The temperature's not the only thing rising: So is the cost of keeping cool.
Across the sunbaked nation, utility companies, which are churning out a record amount of electricity as they try to keep up with the heightened demand for air conditioning, are watching their own fuel bills rise – an economic event that is likely to blow right into consumers' wallets.
In some cases, homeowners trying to escape triple-digit heat can expect their electric bills to rise by double digits in the weeks ahead. Consumer groups are trying to get President Bush to free up money to help the poor and seniors pay such costs. And utilities in parched parts of the nation are planning to offer their customers the opportunity to pay higher bills over an extended period of time.
"We anticipate some sticker shock for sure," says David Eisenhauer, a spokesman for Pacific Gas and Electric, which is giving its customers an additional six months to pay bills that are expected to rise from 15 to 20 percent. "Customers are going to know the price is going to be higher because they used the air conditioner more, but they are definitely going to see a pretty big increase."
Even before the heat wave, the National Energy Assistance Directors' Association (NEADA) estimated that a consumer would see an increase in his or her electric bill anywhere from $100 to $300 annually. This is reflecting the higher cost of coal and oil. The cost of natural gas, which is also used for generating electricity, has declined compared with last year, but still, it has spiked up during the heat wave.
Even more important, rate caps are coming off for an increasing number of utilities because of the deregulation process. For example, 1 million customers of Baltimore Gas & Electric will see their rates increase by 72 percent, 1.1 million customers at Connecticut Light & Power will experience 22.4 percent rate increases, and Xcel Energy in Colorado will hike rates by 20 percent for 1.3 million users, according to NEADA.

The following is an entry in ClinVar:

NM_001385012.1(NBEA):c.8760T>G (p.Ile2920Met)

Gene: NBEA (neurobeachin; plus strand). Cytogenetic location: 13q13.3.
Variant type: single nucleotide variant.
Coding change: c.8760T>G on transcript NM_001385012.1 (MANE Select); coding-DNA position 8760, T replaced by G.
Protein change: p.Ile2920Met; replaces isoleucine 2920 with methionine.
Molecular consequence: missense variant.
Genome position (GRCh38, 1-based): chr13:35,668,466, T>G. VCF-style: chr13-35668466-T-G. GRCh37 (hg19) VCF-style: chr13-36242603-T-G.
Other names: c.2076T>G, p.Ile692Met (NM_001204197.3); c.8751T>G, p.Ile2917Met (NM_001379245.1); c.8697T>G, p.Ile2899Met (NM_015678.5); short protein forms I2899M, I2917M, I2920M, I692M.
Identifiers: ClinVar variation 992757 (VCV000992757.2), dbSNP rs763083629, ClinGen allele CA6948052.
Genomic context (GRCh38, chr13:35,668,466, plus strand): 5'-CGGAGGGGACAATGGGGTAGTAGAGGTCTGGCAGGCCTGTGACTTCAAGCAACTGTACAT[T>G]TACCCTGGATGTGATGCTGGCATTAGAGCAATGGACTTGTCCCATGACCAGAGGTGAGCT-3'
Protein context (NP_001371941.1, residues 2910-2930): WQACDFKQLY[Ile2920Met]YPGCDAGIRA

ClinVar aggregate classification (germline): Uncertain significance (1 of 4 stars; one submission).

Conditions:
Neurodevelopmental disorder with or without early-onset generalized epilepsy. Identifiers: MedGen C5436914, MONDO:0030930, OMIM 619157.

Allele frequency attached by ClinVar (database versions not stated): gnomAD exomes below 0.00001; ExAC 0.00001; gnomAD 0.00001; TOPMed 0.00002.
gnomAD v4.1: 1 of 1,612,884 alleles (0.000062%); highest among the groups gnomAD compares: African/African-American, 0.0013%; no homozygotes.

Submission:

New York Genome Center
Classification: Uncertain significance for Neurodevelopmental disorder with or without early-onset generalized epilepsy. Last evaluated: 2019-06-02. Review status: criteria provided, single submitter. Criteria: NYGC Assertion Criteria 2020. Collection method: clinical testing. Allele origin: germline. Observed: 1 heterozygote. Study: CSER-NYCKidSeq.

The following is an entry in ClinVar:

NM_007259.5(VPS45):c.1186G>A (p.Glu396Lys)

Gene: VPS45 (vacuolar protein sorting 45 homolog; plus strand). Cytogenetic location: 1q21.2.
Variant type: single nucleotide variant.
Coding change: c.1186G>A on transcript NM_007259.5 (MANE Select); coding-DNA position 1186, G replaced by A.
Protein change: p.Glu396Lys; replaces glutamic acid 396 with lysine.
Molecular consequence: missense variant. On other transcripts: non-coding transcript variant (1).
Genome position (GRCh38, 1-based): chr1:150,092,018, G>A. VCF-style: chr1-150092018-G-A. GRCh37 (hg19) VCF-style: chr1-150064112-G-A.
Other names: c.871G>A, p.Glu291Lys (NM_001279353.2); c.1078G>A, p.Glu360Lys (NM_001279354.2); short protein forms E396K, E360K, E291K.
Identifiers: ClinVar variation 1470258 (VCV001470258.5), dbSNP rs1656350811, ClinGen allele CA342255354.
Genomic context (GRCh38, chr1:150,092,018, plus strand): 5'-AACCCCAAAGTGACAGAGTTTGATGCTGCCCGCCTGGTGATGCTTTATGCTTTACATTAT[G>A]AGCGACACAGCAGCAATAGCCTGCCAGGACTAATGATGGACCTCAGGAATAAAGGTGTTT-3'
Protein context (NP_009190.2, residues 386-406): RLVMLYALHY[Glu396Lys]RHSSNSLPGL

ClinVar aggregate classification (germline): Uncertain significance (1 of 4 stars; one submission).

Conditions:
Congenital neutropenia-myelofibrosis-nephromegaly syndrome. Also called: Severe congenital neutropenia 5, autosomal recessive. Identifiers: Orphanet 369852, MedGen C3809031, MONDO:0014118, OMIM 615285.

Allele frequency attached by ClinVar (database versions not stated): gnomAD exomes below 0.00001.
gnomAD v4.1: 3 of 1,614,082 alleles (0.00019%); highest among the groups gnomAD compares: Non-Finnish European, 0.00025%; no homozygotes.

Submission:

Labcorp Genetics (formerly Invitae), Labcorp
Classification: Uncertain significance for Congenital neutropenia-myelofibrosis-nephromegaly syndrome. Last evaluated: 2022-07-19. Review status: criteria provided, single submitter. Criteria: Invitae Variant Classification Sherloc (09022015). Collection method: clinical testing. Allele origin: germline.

Polls indicate higher energy prices are causing hardship. Late last month, an Experian-Gallup survey found that half of all consumers say high gasoline prices are causing them financial difficulties. In that poll, 68 percent of people making less than $40,000 per year said they are cutting back on air conditioning or heating.
Even before the heat wave, some consumer groups called for states to ask utility companies for rate relief. Now, the need is even more urgent, says Tyson Slocum of the consumer advocacy group Public Citizen, based in Washington.
"The unfortunate thing here is that at the same time people have to use a lot of energy to keep cool and stay alive, they are going to be charged record high rates because of deregulation," Mr. Slocum says.
Many people are now more careful about their electric usage. Duane Berrong of Henderson, Ky., says he's turned the thermostat up. "I read in the paper this morning that it would help delay a power outage if everybody turned the A/C up to 78 degrees, so I did that," says Mr. Berrong.
The increase in temperatures and the rise in bills have forced low-income families and seniors to prioritize. For Nelida Merced of Brooklyn, N.Y., whose only income is Social Security, that means choosing to pay rent and medical bills instead of using air conditioning.
"If I can't afford air conditioning, I can't afford it," Ms. Merced says. "I have to pay rent or I'm on the street." She spends her days at the Borinquen Plaza Center where she can play bingo with other seniors, but mainly, she enjoys the cool air there.
NEADA, which receives some of its funding from utilities, and state energy directors are asking Mr. Bush to use $102 million in emergency funds to help low-income families and senior citizens pay their utility bills.
"We've gone from a period of cheap energy to an era where that is over, and our programs, our legal systems, and our regulatory systems are not set up to handle that," says Mark Wolfe, executive director of NEADA. He notes that the federal Low Income Home Energy Assistance Program is helping 900,000 more people this year compared with last year.
"We have to look at developing both assistance programs and programs [that help protect consumers against shut-offs]," says Mr. Wolfe. "There are 20 states that have shut-off protection laws during the winter. Now, we are looking at protections for the summer, and we've never had to do that before."